The European Union is in the midst of an unprecedented energy crisis. It has led to a massive spike in natural-gas futures price and the effects are rippling across global markets as policymakers scramble to find potential solutions.
In the United States, liquid natural gas producers may be major beneficiaries of the energy crisis. As the European Union (EU) aims to reduce its reliance on Russian oil and gas, U.S.-based natural gas producers will be likely step in to fulfill demand.
While this is a lucrative market for U.S. natural gas suppliers, it may place additional strain on the power grid depending on the duration of the energy crisis. As companies begin to export more natural gas, it leaves the U.S. more susceptible to an energy crisis during extreme weather events during the summer or winter months. This new dynamic emphasizes the importance of transitioning to renewable energy globally to mitigate energy shortages, especially in the EU.
Before the crisis, the majority of European countries exceeded their renewable energy goals. This necessary transition will reduce the risk of potential energy crises and drive more resilient power grids in the future.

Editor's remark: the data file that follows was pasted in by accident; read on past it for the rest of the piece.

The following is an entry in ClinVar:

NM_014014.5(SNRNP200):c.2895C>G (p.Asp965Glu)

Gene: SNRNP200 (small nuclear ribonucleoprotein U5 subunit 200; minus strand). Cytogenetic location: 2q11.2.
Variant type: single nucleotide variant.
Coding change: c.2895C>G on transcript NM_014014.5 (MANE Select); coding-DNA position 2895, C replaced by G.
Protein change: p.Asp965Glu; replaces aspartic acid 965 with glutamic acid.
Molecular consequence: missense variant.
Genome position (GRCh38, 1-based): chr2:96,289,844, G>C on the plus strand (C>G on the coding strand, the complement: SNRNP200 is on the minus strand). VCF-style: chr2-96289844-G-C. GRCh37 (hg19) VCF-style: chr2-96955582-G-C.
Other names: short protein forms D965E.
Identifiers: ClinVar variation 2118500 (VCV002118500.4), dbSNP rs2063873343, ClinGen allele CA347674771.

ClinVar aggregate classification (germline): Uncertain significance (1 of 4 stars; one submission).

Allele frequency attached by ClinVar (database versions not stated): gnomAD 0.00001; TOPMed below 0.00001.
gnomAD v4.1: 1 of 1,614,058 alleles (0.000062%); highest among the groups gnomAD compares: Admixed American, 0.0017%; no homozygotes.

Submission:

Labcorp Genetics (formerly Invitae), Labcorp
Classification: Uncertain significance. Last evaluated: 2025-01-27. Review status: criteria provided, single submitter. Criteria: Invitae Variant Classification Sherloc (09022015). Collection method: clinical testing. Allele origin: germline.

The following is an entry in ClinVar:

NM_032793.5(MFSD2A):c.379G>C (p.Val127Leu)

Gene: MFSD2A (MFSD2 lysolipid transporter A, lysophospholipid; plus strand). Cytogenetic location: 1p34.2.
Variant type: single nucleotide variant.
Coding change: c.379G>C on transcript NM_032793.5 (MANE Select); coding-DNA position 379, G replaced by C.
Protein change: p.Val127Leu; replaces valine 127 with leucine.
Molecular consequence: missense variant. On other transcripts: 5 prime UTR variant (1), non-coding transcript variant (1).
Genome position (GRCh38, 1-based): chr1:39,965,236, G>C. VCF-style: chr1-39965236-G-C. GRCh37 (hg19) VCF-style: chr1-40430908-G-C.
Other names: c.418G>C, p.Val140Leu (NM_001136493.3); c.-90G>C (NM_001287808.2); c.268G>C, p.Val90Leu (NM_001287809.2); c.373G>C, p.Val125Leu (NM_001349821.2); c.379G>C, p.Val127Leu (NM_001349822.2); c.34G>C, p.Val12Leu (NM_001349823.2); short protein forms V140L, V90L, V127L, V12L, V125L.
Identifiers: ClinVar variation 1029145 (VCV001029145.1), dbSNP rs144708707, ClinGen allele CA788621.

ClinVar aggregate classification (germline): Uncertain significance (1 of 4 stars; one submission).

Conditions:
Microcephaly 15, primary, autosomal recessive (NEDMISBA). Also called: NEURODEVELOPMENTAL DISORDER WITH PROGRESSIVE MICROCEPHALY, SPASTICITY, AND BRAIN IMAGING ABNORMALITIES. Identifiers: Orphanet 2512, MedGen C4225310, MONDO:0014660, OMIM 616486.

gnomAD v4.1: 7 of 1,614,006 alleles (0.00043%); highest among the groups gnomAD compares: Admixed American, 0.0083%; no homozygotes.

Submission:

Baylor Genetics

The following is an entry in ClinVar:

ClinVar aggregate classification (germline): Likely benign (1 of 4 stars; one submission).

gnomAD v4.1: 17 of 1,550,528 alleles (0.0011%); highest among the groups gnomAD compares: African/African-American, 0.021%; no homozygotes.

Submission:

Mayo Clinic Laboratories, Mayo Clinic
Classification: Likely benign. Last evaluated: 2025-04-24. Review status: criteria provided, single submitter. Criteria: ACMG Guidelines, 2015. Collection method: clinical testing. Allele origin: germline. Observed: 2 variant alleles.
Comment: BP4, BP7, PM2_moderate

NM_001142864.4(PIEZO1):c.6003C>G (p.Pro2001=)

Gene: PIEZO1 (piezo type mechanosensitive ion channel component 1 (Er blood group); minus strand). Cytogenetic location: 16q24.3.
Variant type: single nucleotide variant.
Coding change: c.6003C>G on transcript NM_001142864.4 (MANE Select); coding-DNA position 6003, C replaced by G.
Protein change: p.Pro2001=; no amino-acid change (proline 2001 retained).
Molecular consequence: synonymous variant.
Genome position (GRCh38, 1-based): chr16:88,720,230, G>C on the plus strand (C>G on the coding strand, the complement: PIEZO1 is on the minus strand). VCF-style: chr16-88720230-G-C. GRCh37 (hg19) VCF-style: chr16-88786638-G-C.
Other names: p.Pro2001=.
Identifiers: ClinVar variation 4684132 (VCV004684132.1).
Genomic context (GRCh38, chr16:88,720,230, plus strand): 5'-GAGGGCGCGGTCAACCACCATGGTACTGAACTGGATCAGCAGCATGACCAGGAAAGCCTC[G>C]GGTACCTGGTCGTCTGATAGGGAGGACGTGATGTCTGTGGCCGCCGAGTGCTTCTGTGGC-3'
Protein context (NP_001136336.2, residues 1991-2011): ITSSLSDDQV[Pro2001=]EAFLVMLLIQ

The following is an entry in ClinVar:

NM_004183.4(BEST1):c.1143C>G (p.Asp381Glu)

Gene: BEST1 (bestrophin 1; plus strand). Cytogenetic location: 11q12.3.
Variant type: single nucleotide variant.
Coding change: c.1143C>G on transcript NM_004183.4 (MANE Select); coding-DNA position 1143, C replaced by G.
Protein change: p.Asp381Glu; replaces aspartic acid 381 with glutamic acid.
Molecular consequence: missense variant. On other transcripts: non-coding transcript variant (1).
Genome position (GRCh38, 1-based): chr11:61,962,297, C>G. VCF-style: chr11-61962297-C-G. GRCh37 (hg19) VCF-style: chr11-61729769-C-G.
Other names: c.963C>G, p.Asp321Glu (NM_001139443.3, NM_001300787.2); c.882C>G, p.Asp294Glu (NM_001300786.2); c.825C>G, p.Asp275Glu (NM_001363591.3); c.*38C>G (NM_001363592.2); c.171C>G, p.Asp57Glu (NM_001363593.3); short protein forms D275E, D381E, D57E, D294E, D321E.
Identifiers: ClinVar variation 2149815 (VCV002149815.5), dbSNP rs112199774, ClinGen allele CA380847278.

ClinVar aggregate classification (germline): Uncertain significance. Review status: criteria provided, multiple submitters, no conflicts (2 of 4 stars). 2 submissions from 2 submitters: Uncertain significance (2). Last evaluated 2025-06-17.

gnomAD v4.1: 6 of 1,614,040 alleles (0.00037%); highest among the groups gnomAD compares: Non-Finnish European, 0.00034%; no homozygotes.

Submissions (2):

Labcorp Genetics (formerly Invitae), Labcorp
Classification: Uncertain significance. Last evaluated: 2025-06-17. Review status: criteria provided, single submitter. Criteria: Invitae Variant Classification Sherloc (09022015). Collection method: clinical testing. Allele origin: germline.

The current energy crisis, however, raises potential questions about the short-term viability of renewable energy solutions in their current state. Despite concerns, this crisis is likely to act as a catalyst for renewable adoption as these solutions enable more energy self-sustainability while reducing costs in the long run.
How the Energy Crisis Occurred
The European energy crisis occurred due to numerous internal decisions and global events that caused natural gas prices to spike. Some of the important factors include extreme weather due to climate change, phasing out of fossil fuels, reliance on Russian oil and gas and the reopening of economies.
Across Europe, countries experienced extreme temperatures resulting in both record highs and lows. In order to cope with these temperature fluctuations, people relied more on heating and air conditioning systems. This drove an increase in energy demand and usage forcing utilities to use their natural gas reserves to keep pace.